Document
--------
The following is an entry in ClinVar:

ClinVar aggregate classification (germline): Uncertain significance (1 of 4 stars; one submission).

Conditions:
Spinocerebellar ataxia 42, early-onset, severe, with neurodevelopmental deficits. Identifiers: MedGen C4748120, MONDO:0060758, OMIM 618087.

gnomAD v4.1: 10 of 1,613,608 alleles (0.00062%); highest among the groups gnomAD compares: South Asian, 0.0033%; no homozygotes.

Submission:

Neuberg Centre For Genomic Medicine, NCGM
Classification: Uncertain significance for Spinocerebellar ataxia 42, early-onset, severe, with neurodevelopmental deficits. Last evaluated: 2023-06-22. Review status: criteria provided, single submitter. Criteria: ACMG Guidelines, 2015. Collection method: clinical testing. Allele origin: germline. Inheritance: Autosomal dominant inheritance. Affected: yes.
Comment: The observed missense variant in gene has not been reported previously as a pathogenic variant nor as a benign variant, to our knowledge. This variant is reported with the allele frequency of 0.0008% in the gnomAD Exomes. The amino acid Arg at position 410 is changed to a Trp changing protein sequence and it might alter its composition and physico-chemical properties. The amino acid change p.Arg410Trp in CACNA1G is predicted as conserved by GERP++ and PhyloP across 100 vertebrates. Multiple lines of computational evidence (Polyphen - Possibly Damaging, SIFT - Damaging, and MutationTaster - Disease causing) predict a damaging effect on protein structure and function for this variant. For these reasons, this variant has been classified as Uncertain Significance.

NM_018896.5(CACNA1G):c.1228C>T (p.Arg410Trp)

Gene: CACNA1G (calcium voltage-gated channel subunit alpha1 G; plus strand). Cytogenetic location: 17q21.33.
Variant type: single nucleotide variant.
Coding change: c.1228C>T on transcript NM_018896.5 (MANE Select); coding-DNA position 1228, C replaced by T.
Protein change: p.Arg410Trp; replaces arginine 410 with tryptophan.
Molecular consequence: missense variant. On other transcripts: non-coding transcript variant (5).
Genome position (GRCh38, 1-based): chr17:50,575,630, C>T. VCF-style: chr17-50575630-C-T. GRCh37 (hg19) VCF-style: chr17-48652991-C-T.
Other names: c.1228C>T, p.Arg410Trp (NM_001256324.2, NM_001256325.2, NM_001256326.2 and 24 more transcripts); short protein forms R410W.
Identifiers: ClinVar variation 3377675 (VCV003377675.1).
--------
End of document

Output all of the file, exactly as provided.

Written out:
The following is an entry in ClinVar:

ClinVar aggregate classification (germline): Uncertain significance (1 of 4 stars; one submission).

Conditions:
Spinocerebellar ataxia 42, early-onset, severe, with neurodevelopmental deficits. Identifiers: MedGen C4748120, MONDO:0060758, OMIM 618087.

gnomAD v4.1: 10 of 1,613,608 alleles (0.00062%); highest among the groups gnomAD compares: South Asian, 0.0033%; no homozygotes.

Submission:

Neuberg Centre For Genomic Medicine, NCGM
Classification: Uncertain significance for Spinocerebellar ataxia 42, early-onset, severe, with neurodevelopmental deficits. Last evaluated: 2023-06-22. Review status: criteria provided, single submitter. Criteria: ACMG Guidelines, 2015. Collection method: clinical testing. Allele origin: germline. Inheritance: Autosomal dominant inheritance. Affected: yes.
Comment: The observed missense variant in gene has not been reported previously as a pathogenic variant nor as a benign variant, to our knowledge. This variant is reported with the allele frequency of 0.0008% in the gnomAD Exomes. The amino acid Arg at position 410 is changed to a Trp changing protein sequence and it might alter its composition and physico-chemical properties. The amino acid change p.Arg410Trp in CACNA1G is predicted as conserved by GERP++ and PhyloP across 100 vertebrates. Multiple lines of computational evidence (Polyphen - Possibly Damaging, SIFT - Damaging, and MutationTaster - Disease causing) predict a damaging effect on protein structure and function for this variant. For these reasons, this variant has been classified as Uncertain Significance.

NM_018896.5(CACNA1G):c.1228C>T (p.Arg410Trp)

Gene: CACNA1G (calcium voltage-gated channel subunit alpha1 G; plus strand). Cytogenetic location: 17q21.33.
Variant type: single nucleotide variant.
Coding change: c.1228C>T on transcript NM_018896.5 (MANE Select); coding-DNA position 1228, C replaced by T.
Protein change: p.Arg410Trp; replaces arginine 410 with tryptophan.
Molecular consequence: missense variant. On other transcripts: non-coding transcript variant (5).
Genome position (GRCh38, 1-based): chr17:50,575,630, C>T. VCF-style: chr17-50575630-C-T. GRCh37 (hg19) VCF-style: chr17-48652991-C-T.
Other names: c.1228C>T, p.Arg410Trp (NM_001256324.2, NM_001256325.2, NM_001256326.2 and 24 more transcripts); short protein forms R410W.
Identifiers: ClinVar variation 3377675 (VCV003377675.1).